It’s often said that in our bitter fractious partisan politics much of the Democratic base’s anger boils down to sheer loathing of Mr. Bush. If he were gone, if it were a Clinton or Gore waging war in Iraq, the Dems would be cool with it. I think not. Their fury with Joe Lieberman suggests a corrosion far deeper than mere Bush Derangement Syndrome. The Democrats may be prepared to go along with some Clintonian pseudo-warmongering — the desultory lobbing of a few Cruise missiles at Slobodan Milosevic or that Sudanese aspirin factory — but, when it comes to the projection of hard power in the national interest, the left cannot get past Vietnam. Indeed, the reaction to Peter Beinart’s ringing call for a reassertion of “liberal internationalism” — ringing in the sense that nobody’s picking up — suggests even his quaintly dated Eurocentric September 10 ineffectually respectable multilateralism has few takers among today’s left.

In the early 1970s, when John Kerry was insisting we would get out of Vietnam at very little cost, he at least could plead ignorance: he didn’t know what would come after. In 2006, we all know what followed — boat people, Cambodia’s killing fields, globalized dominoes falling from Grenada to Iran. When Murtha, Kerry and Company effectively demand that America agree to retraumatize itself in the humiliation of an even bigger geopolitical bug-out, one assumes they’re failing to consider where the dominoes would fall this time round — in Afghanistan, in Jordan, in Turkey, and beyond. It would end the American moment: Why would Russia, China or even Belgium take American power seriously ever again?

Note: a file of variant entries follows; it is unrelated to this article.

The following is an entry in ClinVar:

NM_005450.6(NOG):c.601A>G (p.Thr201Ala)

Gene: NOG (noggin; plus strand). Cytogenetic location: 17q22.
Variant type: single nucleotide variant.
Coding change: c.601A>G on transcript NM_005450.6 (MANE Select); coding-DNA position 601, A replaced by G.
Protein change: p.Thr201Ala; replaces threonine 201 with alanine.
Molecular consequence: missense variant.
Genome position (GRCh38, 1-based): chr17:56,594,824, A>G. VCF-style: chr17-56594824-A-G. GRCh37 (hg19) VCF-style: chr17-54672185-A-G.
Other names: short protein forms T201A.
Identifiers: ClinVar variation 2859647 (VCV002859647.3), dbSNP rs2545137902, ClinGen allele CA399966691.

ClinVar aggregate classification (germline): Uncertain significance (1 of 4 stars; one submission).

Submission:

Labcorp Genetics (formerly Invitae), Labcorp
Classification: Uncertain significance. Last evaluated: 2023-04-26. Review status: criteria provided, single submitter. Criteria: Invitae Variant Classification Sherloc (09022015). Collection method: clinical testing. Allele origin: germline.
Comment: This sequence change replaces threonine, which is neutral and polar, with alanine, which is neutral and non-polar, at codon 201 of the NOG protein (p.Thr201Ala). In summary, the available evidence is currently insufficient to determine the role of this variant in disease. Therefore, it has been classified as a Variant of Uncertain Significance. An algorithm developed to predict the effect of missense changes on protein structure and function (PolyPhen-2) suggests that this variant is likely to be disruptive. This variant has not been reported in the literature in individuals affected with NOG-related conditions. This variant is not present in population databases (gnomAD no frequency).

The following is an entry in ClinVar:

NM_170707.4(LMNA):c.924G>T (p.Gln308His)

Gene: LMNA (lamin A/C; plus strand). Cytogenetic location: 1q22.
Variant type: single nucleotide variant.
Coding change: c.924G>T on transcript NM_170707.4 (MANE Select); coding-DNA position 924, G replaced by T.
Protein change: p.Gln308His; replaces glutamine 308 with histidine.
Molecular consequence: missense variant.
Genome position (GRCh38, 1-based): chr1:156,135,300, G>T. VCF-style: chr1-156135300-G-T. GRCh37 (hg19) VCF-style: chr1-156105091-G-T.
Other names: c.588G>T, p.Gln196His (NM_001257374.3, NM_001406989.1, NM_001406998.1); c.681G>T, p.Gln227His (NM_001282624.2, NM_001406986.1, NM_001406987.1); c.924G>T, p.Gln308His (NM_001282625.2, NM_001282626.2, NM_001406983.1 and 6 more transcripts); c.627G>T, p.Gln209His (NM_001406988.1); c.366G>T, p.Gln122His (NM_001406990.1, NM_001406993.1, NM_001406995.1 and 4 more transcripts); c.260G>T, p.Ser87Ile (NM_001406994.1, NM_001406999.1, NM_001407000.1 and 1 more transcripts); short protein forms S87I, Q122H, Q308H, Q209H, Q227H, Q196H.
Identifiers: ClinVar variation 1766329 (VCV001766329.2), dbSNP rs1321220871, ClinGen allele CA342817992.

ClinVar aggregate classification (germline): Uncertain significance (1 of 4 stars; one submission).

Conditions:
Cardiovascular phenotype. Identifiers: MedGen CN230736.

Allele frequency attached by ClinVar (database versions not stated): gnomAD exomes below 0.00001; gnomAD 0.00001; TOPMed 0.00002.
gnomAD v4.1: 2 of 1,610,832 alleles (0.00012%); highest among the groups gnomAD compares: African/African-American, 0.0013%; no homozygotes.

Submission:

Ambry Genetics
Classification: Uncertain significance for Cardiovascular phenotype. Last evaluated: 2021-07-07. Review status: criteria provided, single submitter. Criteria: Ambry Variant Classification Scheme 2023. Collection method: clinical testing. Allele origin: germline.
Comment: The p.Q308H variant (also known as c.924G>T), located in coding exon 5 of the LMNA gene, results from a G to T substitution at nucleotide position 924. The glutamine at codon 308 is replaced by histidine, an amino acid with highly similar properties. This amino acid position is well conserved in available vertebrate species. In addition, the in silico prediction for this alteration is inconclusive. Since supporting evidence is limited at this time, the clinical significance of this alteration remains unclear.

Meanwhile, Mr. Bush’s “approval numbers” are back up. Maybe even in double figures again. The mistake the media make is to assume that the 60, 80, 97.43 percent of the electorate that “disapproves” of George Bush is therefore pro-Democrat. I doubt it.

On the Republican side, some of those antipathetic to Mr. Bush were never in favor of liberating Iraq but figure now we’re in it we need to win it. Others were in favor but revile Mr. Bush for pussyfooting around not just with the insurgents but with the Iranians and the Syrians. Others are broadly supportive of Mr. Bush on the war but are furious with him for supporting the No Mexican Left Behind immigration bill.

None of these demographics seems particularly fertile soil for the Democratic Party, especially one willing to devour Joe Lieberman in the interests of Defeaticrat purity.

Those naked bicyclists are emblematic. The flesh is willing but the spirit is weak, too weak to articulate what ideas animate the party other than disrobed defeatistism. Was it a male or female bottom that said “War is Not the Answer”? It seems likelier that this November the electorate will conclude, yet again,the Democrats are not the answer.

Mark Steyn is the senior contributing editor for Hollinger Inc. Publications, senior North American columnist for Britain’s Telegraph Group, North American editor for the Spectator, and a nationally syndicated columnist.

© Mark Steyn, 2005